DC Mayor Signs Cannabis Employment Protection Amendment, Congressional Review To Follow

Zinger Key Points
  • If Congress takes no action upon it in 30 to 60 days, then the legislation becomes law.
  • The amendment includes some “safety-sensitive” exemptions, such as police, construction workers.
DC Mayor Signs Cannabis Employment Protection Amendment, Congressional Review To Follow

Washington, D.C. Mayor Muriel Bowser signed a bill protecting employees from discrimination in the workplace based on their recreational or medical marijuana use.

Bowser signed The Cannabis Employment Protections Amendment Act of 2022 on July 13 and returned it to Congress for another review.   

For the law to get enacted, it has to undergo a Congressional review just like any other legislation approved by the DC City Council. If Congress takes no action upon it in 30 to 60 days, then the legislation becomes law. 

Sponsored by Democratic Councilmember Trayon White, the Cannabis Employment Protections Amendment Act builds on previous legislation the council passed to help local government employees who face workplace discrimination due to their use of medical marijuana. 

In other words, the bill prohibits employers from “firing, failing to hire, or taking other personnel actions against an individual for use of cannabis, participation in the District’s or another state’s medical cannabis program, or failure to pass an employer-required or requested cannabis drug test unless the position is designated safety-sensitive or for other enumerated.” 

There are some “safety-sensitive” exemptions, such as police, construction workers, people with jobs that require a commercial driver’s license or work with childcare, and patients and positions “with the potential to significantly impact the health or safety of employees or members of the public,” which could still be fired or punished for cannabis use.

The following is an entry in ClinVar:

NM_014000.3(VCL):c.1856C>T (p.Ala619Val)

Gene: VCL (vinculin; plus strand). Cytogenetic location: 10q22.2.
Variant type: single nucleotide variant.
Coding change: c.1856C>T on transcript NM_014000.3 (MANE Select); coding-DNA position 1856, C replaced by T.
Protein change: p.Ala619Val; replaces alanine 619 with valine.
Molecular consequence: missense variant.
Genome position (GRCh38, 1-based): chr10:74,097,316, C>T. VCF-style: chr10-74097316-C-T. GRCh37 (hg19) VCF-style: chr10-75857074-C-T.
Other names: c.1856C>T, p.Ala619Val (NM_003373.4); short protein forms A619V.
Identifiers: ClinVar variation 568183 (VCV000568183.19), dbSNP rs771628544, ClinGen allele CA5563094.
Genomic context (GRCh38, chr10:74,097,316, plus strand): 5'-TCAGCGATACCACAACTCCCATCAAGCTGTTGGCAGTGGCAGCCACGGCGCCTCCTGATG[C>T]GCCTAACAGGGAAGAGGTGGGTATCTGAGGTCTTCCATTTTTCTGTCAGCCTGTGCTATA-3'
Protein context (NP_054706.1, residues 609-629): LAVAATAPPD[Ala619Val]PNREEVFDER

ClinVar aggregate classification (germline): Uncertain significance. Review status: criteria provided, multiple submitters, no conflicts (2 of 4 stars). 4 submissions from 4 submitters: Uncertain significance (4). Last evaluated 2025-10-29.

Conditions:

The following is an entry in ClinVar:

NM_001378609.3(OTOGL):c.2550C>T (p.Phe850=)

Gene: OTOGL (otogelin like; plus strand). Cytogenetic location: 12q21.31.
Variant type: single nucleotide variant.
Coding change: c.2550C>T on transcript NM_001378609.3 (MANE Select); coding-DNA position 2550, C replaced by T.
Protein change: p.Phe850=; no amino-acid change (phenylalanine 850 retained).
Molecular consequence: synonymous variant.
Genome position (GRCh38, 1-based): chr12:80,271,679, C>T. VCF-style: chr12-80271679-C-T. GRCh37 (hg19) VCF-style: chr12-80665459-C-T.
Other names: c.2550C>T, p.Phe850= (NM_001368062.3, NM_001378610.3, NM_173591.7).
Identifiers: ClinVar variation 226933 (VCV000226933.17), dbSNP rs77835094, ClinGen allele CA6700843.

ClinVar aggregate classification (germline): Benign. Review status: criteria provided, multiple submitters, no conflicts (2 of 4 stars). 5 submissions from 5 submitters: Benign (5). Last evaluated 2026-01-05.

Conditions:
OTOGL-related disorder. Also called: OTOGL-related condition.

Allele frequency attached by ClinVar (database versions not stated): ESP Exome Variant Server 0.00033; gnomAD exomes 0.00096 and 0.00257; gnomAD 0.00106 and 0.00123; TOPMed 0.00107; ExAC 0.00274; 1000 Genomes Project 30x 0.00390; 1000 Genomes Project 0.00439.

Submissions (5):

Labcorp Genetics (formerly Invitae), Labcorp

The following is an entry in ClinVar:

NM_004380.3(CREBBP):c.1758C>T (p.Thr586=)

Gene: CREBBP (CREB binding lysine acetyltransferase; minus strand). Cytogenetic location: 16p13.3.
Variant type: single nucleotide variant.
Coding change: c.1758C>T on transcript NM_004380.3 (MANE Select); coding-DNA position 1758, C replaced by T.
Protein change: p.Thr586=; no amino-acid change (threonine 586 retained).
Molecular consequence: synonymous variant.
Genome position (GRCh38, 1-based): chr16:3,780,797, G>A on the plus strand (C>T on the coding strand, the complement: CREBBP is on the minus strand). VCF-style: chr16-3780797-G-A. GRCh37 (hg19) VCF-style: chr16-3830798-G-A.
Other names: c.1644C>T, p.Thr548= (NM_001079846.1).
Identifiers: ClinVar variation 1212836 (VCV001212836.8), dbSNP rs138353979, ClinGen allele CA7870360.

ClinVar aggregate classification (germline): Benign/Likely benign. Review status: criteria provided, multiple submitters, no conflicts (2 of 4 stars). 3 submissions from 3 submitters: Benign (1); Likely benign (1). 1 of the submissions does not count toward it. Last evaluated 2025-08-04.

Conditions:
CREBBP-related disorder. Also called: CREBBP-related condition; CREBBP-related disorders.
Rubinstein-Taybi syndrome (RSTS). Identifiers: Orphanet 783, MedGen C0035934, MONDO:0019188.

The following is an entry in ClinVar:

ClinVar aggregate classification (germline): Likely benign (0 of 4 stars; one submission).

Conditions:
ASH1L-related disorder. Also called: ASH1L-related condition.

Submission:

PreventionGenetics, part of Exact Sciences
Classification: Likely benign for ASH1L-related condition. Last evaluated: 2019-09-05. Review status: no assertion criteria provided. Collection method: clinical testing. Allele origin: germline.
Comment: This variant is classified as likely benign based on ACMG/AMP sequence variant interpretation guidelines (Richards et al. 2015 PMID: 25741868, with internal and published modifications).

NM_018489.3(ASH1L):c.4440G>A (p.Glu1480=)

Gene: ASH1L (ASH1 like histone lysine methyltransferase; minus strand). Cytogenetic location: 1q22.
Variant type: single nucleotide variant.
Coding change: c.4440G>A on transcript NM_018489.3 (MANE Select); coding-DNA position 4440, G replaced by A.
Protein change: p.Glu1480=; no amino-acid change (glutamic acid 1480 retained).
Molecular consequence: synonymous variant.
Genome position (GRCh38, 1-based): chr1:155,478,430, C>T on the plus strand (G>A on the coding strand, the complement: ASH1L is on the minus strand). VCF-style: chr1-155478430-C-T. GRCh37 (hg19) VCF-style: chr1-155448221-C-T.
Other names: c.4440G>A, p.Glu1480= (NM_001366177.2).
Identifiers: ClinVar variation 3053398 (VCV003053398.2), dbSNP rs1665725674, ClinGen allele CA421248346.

Furthermore, under the law, employees are not allowed to be impaired at the employee’s place of employment and while performing work for the employer. Wait, how can employees measure impairment, when it is well known that marijuana tests aren’t suitable for this purpose? 

Under this legislation, marijuana impairment is defined as when “the employee manifests specific articulable symptoms while working, or during the employee’s hours of work, that substantially decrease or lessen the employee’s performance of the duties or tasks of the employee’s job position, or such specific articulable symptoms interfere with an employer’s obligation to provide a safe and healthy workplace as required by District or federal occupational safety and health law.” 

Recent Cannabis Developments In DC 

The signing of the bill come some two weeks after Bowser signed into law the Medical Marijuana Self-Certification Emergency Amendment Act of 2022. 

Her signature came about a week after the Washington, D.C. council unanimously advanced the measure sponsored by Councilmembers Kenyan McDuffie and Mary ChehUnder this law, Washington D.C. residents are allowed to self-certify as medical marijuana patients, without a doctor’s recommendation and buy cannabis from licensed retailers.

Though adult-use cannabis was legalized in Washington, D.C. in 2014, a rider that has remained valid throughout several presidential budget proposals has prevented the District from fully exercising its legal cannabis program.

This legislation enables the District to bypass the rider that has prevented D.C. from using its local taxes to implement a system of legal cannabis commerce.

Photo: Courtesy of Wikimedia Commons

Posted In: CannabisGovernmentNewsPoliticsMarketsGeneralDC CannabisDC marijuana employeesDC Mayor Muriel Bowserhe Cannabis Employment Protections Amendment Act of 2022Kenyan McDuffieMary ChehTrayon White


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